Specifies  the  location of the configuration file.  The default
              is: /etc/apcupsd/apcupsd.conf

       -k --killpower
              Attempt to turn the UPS off. This option is normally  only  used
              by the daemon itself to shut the UPS off after a system shutdown
              has completed.

       -V --version
              Prints the apcupsd version number and the help.

       -? --help
              Prints a brief apcupsd help screen.


       It may be necessary to change the configuration information in the file
       "/etc/apcupsd/apcupsd.conf"  to  meet  your  needs and to correspond to
       your configuration.  This file is a plain ASCII file and  you  can  use
       your favorite editor to change it.

       Configuration commands in /etc/apcupsd/apcupsd.conf are:

       UPSCABLE -- <type of cable you are using>
       [ simple | 940-0020B | 940-0023A (broken) ]
       [ smart | 940-0024B | 940-0024C ]
       [ 940-0095A | 940-0095C ]
       [ ether ]
       [ usb ]

       UPSTYPE -- <Type of APCC UPS you have>
       [ dumb | apcsmart | net | usb | snmp | test ]

       DEVICE -- <name of serial port>
       Please specify which device is used for UPS communication.  The default
       is /dev/ttyS[0|1|2|3].  If you have a USB  UPS,  you  should  leve  the
       DEVICE directive blank and apcupsd will figure out where your device is
       located. If you have problems, please see the manual  as  it  has  more

       LOCKFILE -- <path to lockfile>
       By  supplying  this  argument, "apcupsd" tries to create a lockfile for
       the serial or USB port in the specified directory.

       NETSTATUS [on | off]
       This configuration command turns the network information server  on  or
       off. If it is on, apcupsd will spawn a child process that serves STATUS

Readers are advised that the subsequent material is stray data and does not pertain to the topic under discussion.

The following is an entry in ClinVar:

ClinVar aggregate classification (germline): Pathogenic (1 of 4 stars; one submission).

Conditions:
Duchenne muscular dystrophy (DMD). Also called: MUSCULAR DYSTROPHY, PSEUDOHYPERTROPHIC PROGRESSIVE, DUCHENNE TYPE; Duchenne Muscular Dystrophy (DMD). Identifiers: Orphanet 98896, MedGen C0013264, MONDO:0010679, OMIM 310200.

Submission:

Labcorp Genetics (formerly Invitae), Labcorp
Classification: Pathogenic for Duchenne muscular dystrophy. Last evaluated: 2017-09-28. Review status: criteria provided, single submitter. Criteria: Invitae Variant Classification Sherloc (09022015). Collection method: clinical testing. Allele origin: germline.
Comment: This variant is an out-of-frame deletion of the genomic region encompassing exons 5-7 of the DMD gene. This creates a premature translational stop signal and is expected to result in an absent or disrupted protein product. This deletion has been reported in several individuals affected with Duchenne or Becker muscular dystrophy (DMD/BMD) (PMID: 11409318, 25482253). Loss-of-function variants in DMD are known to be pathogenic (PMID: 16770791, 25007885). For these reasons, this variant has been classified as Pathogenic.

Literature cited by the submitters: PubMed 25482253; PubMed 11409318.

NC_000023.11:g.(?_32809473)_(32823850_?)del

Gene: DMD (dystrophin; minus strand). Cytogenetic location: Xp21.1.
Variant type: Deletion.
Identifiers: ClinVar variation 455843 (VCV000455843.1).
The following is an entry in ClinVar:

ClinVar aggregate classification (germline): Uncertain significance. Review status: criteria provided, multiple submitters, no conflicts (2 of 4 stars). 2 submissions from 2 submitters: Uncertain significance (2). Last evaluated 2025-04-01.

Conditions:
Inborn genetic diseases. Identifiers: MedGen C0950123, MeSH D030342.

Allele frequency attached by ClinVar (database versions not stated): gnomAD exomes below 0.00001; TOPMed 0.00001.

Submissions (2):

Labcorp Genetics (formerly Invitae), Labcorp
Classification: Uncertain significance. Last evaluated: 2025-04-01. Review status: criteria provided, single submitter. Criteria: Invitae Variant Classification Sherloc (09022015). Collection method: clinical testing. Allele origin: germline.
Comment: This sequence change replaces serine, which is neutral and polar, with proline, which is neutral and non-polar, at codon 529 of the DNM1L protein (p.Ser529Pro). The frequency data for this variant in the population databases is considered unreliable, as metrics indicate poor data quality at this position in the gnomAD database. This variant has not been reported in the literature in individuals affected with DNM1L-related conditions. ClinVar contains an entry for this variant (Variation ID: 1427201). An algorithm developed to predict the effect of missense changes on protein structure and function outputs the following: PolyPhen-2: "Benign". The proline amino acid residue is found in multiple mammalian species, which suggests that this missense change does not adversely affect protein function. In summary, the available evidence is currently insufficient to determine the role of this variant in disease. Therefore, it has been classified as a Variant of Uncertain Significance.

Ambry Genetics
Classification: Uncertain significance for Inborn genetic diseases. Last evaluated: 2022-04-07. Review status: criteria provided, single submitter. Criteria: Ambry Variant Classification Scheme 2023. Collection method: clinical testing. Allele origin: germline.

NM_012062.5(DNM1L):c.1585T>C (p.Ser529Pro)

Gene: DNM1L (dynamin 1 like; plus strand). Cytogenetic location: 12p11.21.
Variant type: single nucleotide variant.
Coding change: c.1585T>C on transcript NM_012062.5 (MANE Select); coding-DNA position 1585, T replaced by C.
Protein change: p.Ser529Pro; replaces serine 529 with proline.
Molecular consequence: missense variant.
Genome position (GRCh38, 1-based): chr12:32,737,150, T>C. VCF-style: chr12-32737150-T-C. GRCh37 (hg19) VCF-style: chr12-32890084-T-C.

and EVENTS information over the network. This information is  currently
       used  by the Web based CGI programs.  The default is on. In some cases,
       for added security, you may  want  to  invoke  a  separate  information
       server  daemon from the inetd daemon. In this case, NETSTATUS should be

       STATUSPORT <port>
       This configuration command specifies the port to be used by the apcupsd
       server. The default is 3551.

       EVENTFILE <filename>
       If  you want the apcupsd network information server to provide the last
       10 events via the network, you must specify a file where  apcupsd  will
       save  these events. The default is: /var/log/ Currently,
       apcupsd will save at most the last 50 events. When more than 50  events
       are  recorded and a network request for the events arrives, the network
       server  will  truncate  the  file  to  the  most  recent   10   events.
       Consequently this file will not grow indefinitely as long as the events
       are checked from time to time.






       ANNOY -- <time in seconds>
       Please specify the time in seconds between messages  requesting  logged
       in  users to get off the system. This timer starts only when the UPS is
       running on batteries.  The default is 300 seconds (5 minutes).

       ANNOYDELAY -- <time in seconds>